Retelling US history with native Americans at the centre
A historian at Yale and a member of the Te-Moak Tribe of Western Shoshone, Blackhawk rejects the myth that Native Americans fell quick and easy victims to European invaders.
“How can a nation founded on the homelands of dispossessed Indigenous peoples be the world’s most exemplary democracy?” This is the provocative question with which Ned Blackhawk opens his important new book, “The Rediscovery of America: Native Peoples and the Unmaking of U.S. History.” A historian at Yale and a member of the Te-Moak Tribe of Western Shoshone, Blackhawk rejects the myth that Native Americans fell quick and easy victims to European invaders. Instead, he asserts that “American Indians were central to every century of U.S. historical development.”
More boldly still, he insists that “Indigenous dispossession facilitated the growth of white male democracy and African American slavery” to constitute America’s historical trifecta of flaws. Built to serve and expand a settler society, the United States limited full citizenship to white men; helped them start new farms on lands taken from Indians; and protected their property rights, including their possession of enslaved people.
Despite this promising premise, “The Rediscovery of America” gets off to a slow start by belabouring a straw man: “historians” who have neglected the American Indian past because they have been in thrall to “tropes of discovery” and notions of “the superiority of Europeans” that “have bred exclusion and misunderstanding.” Who are these bad historians? Blackhawk’s introduction identifies only two, one of them dead.
In fact, this book benefits from Blackhawk’s wide and savvy reading of the many scholars who, during the last 50 years, have restored Native peoples to their prominent place within a fuller, richer American history. Yes, we still have a triumphalist story of white settlers overcoming a wilderness filled with Indians to make democracy, but that tale persists almost entirely in popular culture and among right-wing corners of politics and the internet, far from academic historians.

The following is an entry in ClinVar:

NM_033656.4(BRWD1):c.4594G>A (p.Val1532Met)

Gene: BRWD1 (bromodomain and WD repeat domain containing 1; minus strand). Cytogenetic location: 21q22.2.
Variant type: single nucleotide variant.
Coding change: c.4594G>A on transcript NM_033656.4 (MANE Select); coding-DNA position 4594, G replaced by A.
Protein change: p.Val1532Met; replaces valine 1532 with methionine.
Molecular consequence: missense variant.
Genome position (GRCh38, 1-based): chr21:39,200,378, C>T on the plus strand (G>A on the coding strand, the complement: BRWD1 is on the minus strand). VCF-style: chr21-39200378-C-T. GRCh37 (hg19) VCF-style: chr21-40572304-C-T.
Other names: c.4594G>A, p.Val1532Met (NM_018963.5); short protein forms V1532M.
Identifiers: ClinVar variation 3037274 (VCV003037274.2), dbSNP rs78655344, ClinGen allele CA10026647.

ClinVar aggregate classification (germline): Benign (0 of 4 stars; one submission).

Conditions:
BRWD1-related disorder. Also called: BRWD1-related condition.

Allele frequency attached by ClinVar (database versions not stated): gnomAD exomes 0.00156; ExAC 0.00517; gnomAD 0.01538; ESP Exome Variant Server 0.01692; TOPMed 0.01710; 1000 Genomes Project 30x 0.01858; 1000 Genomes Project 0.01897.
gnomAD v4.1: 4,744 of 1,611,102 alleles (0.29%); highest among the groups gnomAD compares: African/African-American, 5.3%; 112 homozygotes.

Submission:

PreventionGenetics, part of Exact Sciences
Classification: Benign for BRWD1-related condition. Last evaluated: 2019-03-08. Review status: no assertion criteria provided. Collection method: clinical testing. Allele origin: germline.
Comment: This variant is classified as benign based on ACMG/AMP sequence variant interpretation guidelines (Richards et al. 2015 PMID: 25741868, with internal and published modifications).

In the early chapters Blackhawk’s book lacks cohesion and flow, looping back and forth in time with much repetition as he considers the first three centuries after Columbus. Here he tells a now familiar story: Claiming religious and cultural superiority, European invaders slaughtered many Native peoples and dispossessed them of their land. The conquerors had help from devastating epidemics, which during the colonial era reduced Native populations by nearly 90 percent.
Some invaders cultivated Native Americans as trading partners, exchanging European manufactured goods (including firearms) for furs and hides offered by Indian hunters. That trade ignited widespread wars among Native nations over hunting territories, for, without furs to trade, a nation risked succumbing to better-armed neighbors. These conflicts generated thousands of captives, some adopted into Native tribes, others bartered to Europeans who enslaved them. Blackhawk vividly recounts the waves of violence that shook North America during the age of colonization.
Alan Taylor is the author of American Republics: A Continental History, 1750-1804
The New York Times